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Are you able to survive a cruise ship? Yes, and here’s how much it costs


Austin Wells likes to travel the world.

But he doesn’t like long flights, jet lag or an unsettled routine.

And that is why, Wells, who’s 28 and lives in San Diego, leased a residence on board a luxury boat that he’ll move into — and work remotely from — for not less than three years because it sails world wide. It comes complete with medical services, a farmer’s market, private kitchens and an exercise center, together with 24-hour room service, a co-working space and spa.

His room is on a mega cruise ship named the MV Narrative, made up of greater than 500 private rooms and apartments, which can be home to around 1,000 residents who will survive board roughly permanently.

“The thing that the majority excites me is I haven’t got to upend my day by day routine, so as to go see the world,” Wells told CNBC by video call.

“I’m going from this model where you need to go somewhere, you pack a bag, you get on a flight, you rent a room, to now my condo, my gym, my doctors and dentists, all of my grocery stores travel the world with me,” he added.

Wells — whose job at Meta‘s augmented and virtual reality division, Reality Labs, is fully distant — plans to proceed to work U.S. West Coast hours because the ship visits European cities.

“My working hours can be shifted towards evenings, nights and really early mornings. But that does open up the power for me to … possibly see a city midday to afternoon after which start my workday around six or 7 p.m.,” he said.

“This might be the primary time ever that there may be even the power to have a typical job and even consider working and living from a floating apartment complex,” Wells added.

What’s the MV Narrative?

The MV Narrative is an upscale residential ship being built by Storylines, the brainchild of co-founder and CEO Alister Punton, a former construction and property executive who had never been on a cruise before founding the corporate, he told CNBC.

Noticing that giant ships tended to be scrapped, Punton and co-founder Shannon Lee saw a possibility to redevelop them as an alternative.

After some false starts — they bought and redesigned two ships that turned out to be unsuitable, either for the approach to life residents expected or because they didn’t meet latest environmental laws — they commissioned a latest vessel. The MV Narrative is now under construction in Split, Croatia, from where it should set sail in 2025.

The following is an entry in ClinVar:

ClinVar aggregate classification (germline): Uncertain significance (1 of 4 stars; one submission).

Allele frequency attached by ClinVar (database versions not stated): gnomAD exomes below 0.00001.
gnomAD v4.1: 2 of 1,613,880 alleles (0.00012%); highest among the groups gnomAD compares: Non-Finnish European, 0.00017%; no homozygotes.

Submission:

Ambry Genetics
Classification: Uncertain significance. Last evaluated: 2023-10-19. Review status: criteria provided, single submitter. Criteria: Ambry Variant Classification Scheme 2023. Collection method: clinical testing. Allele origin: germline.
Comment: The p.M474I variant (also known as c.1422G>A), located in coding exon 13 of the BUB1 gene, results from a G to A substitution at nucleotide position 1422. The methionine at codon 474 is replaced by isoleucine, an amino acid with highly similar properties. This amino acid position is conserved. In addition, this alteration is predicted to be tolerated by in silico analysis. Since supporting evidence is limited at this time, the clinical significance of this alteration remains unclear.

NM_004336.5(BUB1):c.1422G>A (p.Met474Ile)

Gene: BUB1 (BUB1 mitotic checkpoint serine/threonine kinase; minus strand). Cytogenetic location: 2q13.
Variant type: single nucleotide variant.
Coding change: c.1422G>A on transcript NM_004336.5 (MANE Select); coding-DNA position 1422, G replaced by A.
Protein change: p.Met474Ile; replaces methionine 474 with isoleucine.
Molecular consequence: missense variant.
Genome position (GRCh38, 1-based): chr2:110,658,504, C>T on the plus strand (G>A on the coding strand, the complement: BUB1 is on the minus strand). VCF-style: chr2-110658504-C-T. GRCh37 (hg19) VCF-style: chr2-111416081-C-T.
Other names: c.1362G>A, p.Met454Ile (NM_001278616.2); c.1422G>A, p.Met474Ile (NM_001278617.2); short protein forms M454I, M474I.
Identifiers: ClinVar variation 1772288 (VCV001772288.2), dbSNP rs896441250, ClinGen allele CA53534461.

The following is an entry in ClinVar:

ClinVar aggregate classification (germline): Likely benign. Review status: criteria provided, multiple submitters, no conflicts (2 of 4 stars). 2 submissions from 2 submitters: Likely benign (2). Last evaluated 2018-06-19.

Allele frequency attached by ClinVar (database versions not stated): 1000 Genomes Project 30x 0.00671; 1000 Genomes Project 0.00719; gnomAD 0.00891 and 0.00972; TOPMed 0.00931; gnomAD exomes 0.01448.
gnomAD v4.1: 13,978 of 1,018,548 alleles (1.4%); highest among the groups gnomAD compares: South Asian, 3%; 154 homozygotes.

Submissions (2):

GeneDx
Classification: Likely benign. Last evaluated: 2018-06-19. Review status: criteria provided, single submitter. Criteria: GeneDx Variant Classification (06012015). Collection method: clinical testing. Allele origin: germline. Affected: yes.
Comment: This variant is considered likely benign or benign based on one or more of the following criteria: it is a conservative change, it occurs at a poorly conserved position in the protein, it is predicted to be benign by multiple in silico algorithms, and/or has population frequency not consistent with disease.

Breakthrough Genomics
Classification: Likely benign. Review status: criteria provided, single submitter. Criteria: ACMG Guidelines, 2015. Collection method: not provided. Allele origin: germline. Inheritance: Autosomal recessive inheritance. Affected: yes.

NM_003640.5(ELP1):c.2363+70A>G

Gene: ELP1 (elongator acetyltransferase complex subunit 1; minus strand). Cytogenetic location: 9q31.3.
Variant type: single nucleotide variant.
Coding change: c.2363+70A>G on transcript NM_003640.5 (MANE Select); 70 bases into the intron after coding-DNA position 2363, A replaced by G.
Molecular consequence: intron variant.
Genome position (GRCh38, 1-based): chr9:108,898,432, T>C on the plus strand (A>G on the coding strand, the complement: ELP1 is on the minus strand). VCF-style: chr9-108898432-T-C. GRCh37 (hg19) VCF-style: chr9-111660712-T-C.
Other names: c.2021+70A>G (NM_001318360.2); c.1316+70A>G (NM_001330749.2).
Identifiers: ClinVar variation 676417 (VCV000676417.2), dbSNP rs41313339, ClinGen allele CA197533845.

A pc-generated image of a bedroom and living area on board the MV Narrative. Long-lease residences are priced from around $875,000 to $8 million.


There can be 11 forms of residence on board, with the most important — “Global” at 1,970 square feet — on two levels, with as much as 4 bedrooms, two bathrooms, a big balcony, a dining room that seats six and a walk-in closet.

Some apartments are positioned on a deck with a Champagne and whisky bar, cigar lounge and small pool at one end, while others have statement lounges and event spaces.

Other facilities, spread across 18 decks, will include 20 restaurants and bars, a ten,000-square-foot gym and spa open 24 hours a day, three swimming pools, a college, library, bank and office spaces. The ship will even have a theater for performances and films, though unlike traditional cruise ships, extravagant entertainment won’t be much of a spotlight, Punton told CNBC.

Where the ship will go

The MV Narrative will dock at ports for around three to 5 days, which Punton said is longer than average for liners, allowing residents to explore. “Most individuals … can be out within the local cities and doing day trips and overnight trips, hiring a automotive and going out for 3 or 4 days and meeting the ship at its next destination,” he told CNBC by video call.

A sample itinerary might include three days docked in Rome, then three days in Naples, followed by stops at smaller places comparable to the seaside towns of Sapri and Marsala, and eventually reaching Venice before sailing on to Slovenia, Albania, Croatia, Greece after which Turkey.

The ship will even go to the Arctic Circle. In total, it should spend three years or so traveling the world (the complete itinerary is yet to be announced).

The MV Narrative, the primary cruise ship from operator Storylines, is scheduled to set sail from Croatia in 2025.


Wells plans to spend time exploring on land too. “Revisiting all of Europe, I believe, is what I’m particularly keen on … a lot of the interesting parts, in my view, of Europe are towards the middle,” he told CNBC.

What it costs